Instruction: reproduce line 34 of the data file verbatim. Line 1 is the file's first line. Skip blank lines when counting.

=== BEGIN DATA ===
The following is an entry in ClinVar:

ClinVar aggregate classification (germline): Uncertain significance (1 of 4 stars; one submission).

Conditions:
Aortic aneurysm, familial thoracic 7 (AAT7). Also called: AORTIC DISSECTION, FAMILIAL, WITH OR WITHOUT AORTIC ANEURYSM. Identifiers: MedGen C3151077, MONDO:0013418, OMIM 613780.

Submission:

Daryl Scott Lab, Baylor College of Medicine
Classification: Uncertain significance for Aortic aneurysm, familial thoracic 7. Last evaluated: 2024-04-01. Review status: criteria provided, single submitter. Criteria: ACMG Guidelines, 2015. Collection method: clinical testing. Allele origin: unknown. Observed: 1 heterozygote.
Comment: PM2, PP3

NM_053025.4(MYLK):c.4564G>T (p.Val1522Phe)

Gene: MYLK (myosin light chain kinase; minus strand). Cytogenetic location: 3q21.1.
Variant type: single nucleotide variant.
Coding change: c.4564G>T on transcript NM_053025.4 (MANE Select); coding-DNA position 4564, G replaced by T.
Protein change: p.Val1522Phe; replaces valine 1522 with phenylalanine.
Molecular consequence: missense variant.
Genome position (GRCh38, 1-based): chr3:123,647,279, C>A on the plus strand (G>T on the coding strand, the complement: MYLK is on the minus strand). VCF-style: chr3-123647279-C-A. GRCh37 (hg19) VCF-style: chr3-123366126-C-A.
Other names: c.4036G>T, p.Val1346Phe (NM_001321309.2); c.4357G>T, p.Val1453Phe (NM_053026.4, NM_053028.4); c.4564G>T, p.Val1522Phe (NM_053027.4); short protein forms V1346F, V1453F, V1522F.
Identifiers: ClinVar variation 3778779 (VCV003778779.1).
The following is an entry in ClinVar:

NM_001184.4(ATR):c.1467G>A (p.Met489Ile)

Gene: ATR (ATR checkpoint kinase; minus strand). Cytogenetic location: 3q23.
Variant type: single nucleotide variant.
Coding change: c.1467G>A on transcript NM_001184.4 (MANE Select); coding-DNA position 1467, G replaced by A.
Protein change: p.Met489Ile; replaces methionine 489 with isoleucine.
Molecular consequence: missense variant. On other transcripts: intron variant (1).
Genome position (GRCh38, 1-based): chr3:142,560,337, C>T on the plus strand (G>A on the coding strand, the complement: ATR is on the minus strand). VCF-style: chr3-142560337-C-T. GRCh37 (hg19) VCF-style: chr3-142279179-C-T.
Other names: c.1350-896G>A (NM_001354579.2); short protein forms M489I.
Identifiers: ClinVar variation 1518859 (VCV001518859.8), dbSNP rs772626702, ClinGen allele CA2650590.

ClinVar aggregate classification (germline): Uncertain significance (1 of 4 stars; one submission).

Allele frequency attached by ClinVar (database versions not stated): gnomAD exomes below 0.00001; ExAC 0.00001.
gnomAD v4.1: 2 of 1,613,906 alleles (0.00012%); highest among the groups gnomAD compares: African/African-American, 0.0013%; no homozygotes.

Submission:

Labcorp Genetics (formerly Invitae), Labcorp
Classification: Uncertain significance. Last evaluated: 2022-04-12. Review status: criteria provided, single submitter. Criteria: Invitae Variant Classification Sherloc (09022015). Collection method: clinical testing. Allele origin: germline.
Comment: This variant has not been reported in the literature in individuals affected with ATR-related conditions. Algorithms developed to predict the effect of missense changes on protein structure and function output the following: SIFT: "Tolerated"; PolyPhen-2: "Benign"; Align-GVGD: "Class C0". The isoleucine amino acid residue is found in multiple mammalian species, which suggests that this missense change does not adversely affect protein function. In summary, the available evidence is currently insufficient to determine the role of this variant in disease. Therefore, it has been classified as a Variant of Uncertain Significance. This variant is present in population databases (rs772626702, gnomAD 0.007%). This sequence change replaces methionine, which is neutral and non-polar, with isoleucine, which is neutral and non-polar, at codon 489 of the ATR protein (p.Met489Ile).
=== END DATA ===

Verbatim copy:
Comment: This variant has not been reported in the literature in individuals affected with ATR-related conditions. Algorithms developed to predict the effect of missense changes on protein structure and function output the following: SIFT: "Tolerated"; PolyPhen-2: "Benign"; Align-GVGD: "Class C0". The isoleucine amino acid residue is found in multiple mammalian species, which suggests that this missense change does not adversely affect protein function. In summary, the available evidence is currently insufficient to determine the role of this variant in disease. Therefore, it has been classified as a Variant of Uncertain Significance. This variant is present in population databases (rs772626702, gnomAD 0.007%). This sequence change replaces methionine, which is neutral and non-polar, with isoleucine, which is neutral and non-polar, at codon 489 of the ATR protein (p.Met489Ile).